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Wednesday, April 23, 2008

Go Me!

posted by on April 23 at 16:42 PM

PMID #18425849

I also have a new column up in this week’s paper, explaining the financial crisis through junk food.

Many modern financial investments—whose number and amount of money invested within increased dramatically after the depression-era financial controls were dismantled in the 1990s—are more like processed foods than produce. Investors just figured this out. And they’ve started to get nervous about where their cash has gone.

Take the mortgage-backed securities at the center of this crisis—in which thousands of mortgages were blended together, sliced into pieces, and then sold to millions of investors. Compared to the traditional mortgage lent out by a single bank to a single investor, these are the pizza-flavored low-fat Pringles to a baked potato.

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Congrats Science!!!

Once again, Science Saves the Day.

"The Oct4 locus is euchromatic when expressed in undifferentiated ESCs and heterochromatic after differentiation."

what the fuck does that mean?
i really wanna know.

Posted by Philly | April 23, 2008 5:04 PM

Why, just the other day I was sayin' to Mrs. Fnarf, "you know, I think undifferentiated hESCs bivalently modify the brachyury locus, whaddya think?" and she was all "but do they activate it to euchromatin during mesoderm induction? cuz that would be SWEET" and I was all "hells yeah they do, and they subsequently repress that shit to heterochromatin too". I've never been so turned on.


Posted by Fnarf | April 23, 2008 5:05 PM

Congratulations. Perhaps you can talk my ear off about your work at a Slog Happy someday, as I'm just getting into the proteomics business myself.

Posted by tsm | April 23, 2008 5:14 PM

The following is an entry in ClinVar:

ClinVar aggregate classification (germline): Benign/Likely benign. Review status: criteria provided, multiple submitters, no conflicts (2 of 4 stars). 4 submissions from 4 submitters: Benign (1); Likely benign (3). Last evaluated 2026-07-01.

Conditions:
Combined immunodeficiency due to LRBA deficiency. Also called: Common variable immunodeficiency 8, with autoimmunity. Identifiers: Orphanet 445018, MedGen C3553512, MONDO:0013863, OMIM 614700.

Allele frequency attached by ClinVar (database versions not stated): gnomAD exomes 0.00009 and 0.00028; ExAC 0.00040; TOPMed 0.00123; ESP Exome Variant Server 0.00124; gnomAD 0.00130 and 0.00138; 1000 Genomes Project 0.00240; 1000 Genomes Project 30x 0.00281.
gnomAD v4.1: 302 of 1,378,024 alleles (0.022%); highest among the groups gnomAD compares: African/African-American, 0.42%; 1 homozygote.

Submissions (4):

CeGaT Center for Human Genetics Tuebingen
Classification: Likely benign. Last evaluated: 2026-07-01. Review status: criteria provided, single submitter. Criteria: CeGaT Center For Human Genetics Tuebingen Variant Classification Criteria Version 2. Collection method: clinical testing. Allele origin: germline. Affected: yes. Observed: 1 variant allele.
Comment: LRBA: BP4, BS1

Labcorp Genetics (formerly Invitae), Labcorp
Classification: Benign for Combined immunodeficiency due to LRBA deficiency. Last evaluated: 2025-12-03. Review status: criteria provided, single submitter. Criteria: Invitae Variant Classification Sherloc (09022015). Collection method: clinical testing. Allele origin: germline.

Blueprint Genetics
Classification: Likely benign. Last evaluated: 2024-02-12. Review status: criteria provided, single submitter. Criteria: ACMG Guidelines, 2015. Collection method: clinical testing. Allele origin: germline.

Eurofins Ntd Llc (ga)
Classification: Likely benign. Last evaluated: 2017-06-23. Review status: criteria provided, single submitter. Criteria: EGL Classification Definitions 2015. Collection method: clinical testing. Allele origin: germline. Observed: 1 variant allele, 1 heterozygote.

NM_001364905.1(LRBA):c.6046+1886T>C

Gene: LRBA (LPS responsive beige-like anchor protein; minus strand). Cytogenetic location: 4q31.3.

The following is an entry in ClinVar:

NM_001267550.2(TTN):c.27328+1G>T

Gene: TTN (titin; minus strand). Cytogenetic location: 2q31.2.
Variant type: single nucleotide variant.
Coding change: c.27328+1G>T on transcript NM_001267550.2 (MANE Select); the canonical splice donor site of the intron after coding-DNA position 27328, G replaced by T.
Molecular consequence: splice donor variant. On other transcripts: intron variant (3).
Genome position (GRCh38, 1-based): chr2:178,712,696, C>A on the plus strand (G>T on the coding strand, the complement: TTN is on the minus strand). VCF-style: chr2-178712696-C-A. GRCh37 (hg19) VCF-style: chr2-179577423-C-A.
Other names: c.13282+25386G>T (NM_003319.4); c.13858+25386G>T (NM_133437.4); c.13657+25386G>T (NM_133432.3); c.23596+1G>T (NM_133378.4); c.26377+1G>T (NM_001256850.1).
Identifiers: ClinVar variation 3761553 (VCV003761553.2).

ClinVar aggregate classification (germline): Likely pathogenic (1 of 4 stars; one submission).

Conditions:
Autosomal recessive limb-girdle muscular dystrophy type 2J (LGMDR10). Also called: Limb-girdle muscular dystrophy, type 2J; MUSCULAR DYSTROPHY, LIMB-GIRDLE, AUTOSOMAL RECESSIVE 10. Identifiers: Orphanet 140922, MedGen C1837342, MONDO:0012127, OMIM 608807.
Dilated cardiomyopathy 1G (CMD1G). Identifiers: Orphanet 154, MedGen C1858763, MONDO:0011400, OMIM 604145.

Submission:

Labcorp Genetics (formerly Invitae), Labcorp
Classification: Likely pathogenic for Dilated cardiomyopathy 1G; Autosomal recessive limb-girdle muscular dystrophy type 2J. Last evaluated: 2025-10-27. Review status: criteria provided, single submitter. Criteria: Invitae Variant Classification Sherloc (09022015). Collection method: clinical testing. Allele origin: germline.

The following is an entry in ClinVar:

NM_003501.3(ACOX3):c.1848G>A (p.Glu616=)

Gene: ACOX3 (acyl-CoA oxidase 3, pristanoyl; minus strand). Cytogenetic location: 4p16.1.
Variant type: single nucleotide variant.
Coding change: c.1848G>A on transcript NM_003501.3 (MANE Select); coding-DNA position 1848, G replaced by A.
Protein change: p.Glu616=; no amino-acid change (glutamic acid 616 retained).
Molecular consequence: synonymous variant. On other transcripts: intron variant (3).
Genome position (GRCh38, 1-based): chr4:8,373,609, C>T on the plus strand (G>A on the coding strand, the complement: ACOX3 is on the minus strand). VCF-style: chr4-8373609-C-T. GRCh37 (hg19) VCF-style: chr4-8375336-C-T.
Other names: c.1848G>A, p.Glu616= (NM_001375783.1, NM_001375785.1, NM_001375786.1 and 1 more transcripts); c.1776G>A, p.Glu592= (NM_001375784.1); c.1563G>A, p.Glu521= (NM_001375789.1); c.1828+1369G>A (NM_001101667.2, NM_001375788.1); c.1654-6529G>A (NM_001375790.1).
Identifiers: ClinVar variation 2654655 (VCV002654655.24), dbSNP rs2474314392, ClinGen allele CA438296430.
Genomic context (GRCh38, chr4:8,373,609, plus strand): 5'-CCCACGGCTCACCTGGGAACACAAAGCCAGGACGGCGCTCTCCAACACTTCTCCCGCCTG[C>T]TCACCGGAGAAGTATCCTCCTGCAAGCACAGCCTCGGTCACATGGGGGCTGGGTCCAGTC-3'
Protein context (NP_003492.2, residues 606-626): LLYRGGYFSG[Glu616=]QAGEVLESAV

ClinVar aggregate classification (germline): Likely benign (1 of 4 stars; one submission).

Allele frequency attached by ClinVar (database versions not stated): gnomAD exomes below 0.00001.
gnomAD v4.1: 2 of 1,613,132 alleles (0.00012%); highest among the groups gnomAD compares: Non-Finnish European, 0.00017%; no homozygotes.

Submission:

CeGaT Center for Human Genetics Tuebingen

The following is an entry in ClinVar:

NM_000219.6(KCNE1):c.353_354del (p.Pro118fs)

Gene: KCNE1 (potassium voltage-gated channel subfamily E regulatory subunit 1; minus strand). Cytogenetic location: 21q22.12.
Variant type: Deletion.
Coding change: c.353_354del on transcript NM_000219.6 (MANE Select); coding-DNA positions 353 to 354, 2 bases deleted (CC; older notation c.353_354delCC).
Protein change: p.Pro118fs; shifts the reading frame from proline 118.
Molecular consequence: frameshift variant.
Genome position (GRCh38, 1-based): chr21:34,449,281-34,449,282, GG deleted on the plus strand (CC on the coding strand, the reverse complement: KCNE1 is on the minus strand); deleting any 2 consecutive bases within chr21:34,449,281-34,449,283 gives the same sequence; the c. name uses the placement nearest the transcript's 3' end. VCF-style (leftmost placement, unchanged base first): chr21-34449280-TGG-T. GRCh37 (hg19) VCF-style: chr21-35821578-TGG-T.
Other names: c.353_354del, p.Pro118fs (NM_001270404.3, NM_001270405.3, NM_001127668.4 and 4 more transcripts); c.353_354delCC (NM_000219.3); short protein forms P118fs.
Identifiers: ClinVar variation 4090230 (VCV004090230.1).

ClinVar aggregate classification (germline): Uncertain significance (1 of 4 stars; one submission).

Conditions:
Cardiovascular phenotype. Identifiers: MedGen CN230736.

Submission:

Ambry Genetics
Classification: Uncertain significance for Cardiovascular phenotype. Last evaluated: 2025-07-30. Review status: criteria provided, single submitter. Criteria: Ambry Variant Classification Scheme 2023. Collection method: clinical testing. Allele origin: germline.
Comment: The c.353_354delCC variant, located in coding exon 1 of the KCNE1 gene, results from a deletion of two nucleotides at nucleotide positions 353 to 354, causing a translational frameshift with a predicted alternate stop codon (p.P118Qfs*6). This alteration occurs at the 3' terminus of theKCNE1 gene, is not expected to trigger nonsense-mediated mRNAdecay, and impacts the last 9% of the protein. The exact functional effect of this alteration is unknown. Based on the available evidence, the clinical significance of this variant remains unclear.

I don't know, I always buy my pizza at either Mad Pizza (delivery) or at the Ballroom (takeout).

You can never have enough siRNA or miRNA, tsm.

Posted by Will in Seattle | April 23, 2008 5:23 PM

Excellent junk food analogy, Science; that’s very clever.

A couple of important issues to keep in mind regarding the current crisis:

1) No one understands the math. Not even the people who created these kinds of investments, obviously.

2) Wall Street firms are not in the investment management business—which you may have noticed they’re not especially good at—they’re actually in sales which is vastly different. They’ll sell anything so long as someone will pay their mark-up.

3) Hedge funds are going to be the next big implosion. The typical hedge fund charges 2% of assets invested and 20% of the profits.

When you read about hedge fund managers building $50 million dollar mansions in the Hamptons and members of Congress proudly proclaiming that they’ll never regulate hedge funds or require them to, you know, explain how they make money, then you know the end is near.

4) After the hedge fund implosion, there’s going to be a massive guvmit bailout and—wait for it—repeated claims that no one could have foreseen this happening.

Posted by Original Andrew | April 23, 2008 5:32 PM

@3 - will they really be able to sell a hedge fund bailout, though? Seriously, hedge funds are so far removed from the lives of middle class Americans (let alone the poor) that it'll be even harder than normal to make the case that they're actually helping anyone other than the very rich. Which doesn't mean they won't try, but ...

Posted by tsm | April 23, 2008 5:38 PM

Mad props, Science.

Posted by kid icarus | April 23, 2008 5:51 PM

Thanks a lot guys, I just clicked on the PMID link to see what you were talking about and my brain exploded.

Posted by PopTart | April 23, 2008 6:13 PM


Posted by elenchos | April 23, 2008 6:20 PM

tsm @ 6,